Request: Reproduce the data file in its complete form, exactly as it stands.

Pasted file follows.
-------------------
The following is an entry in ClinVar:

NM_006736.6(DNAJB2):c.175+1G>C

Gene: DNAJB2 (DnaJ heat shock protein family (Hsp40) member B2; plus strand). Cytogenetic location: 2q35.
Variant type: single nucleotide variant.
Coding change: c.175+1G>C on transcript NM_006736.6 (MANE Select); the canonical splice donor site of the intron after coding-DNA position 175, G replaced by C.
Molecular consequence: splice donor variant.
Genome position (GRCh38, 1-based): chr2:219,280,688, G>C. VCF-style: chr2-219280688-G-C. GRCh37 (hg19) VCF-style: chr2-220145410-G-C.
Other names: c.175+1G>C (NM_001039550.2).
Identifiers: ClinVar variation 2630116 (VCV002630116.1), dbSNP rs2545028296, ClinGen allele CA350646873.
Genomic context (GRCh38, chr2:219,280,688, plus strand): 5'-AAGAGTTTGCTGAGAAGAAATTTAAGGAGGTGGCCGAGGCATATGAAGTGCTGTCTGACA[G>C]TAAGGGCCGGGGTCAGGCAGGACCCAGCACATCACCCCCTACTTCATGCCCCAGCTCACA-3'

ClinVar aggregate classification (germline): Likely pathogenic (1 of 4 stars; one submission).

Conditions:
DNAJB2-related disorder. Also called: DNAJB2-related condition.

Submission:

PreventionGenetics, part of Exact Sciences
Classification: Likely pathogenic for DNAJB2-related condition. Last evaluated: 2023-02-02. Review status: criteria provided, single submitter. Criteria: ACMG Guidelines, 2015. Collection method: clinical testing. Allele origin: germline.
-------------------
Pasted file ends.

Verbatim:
The following is an entry in ClinVar:

NM_006736.6(DNAJB2):c.175+1G>C

Gene: DNAJB2 (DnaJ heat shock protein family (Hsp40) member B2; plus strand). Cytogenetic location: 2q35.
Variant type: single nucleotide variant.
Coding change: c.175+1G>C on transcript NM_006736.6 (MANE Select); the canonical splice donor site of the intron after coding-DNA position 175, G replaced by C.
Molecular consequence: splice donor variant.
Genome position (GRCh38, 1-based): chr2:219,280,688, G>C. VCF-style: chr2-219280688-G-C. GRCh37 (hg19) VCF-style: chr2-220145410-G-C.
Other names: c.175+1G>C (NM_001039550.2).
Identifiers: ClinVar variation 2630116 (VCV002630116.1), dbSNP rs2545028296, ClinGen allele CA350646873.
Genomic context (GRCh38, chr2:219,280,688, plus strand): 5'-AAGAGTTTGCTGAGAAGAAATTTAAGGAGGTGGCCGAGGCATATGAAGTGCTGTCTGACA[G>C]TAAGGGCCGGGGTCAGGCAGGACCCAGCACATCACCCCCTACTTCATGCCCCAGCTCACA-3'

ClinVar aggregate classification (germline): Likely pathogenic (1 of 4 stars; one submission).

Conditions:
DNAJB2-related disorder. Also called: DNAJB2-related condition.

Submission:

PreventionGenetics, part of Exact Sciences
Classification: Likely pathogenic for DNAJB2-related condition. Last evaluated: 2023-02-02. Review status: criteria provided, single submitter. Criteria: ACMG Guidelines, 2015. Collection method: clinical testing. Allele origin: germline.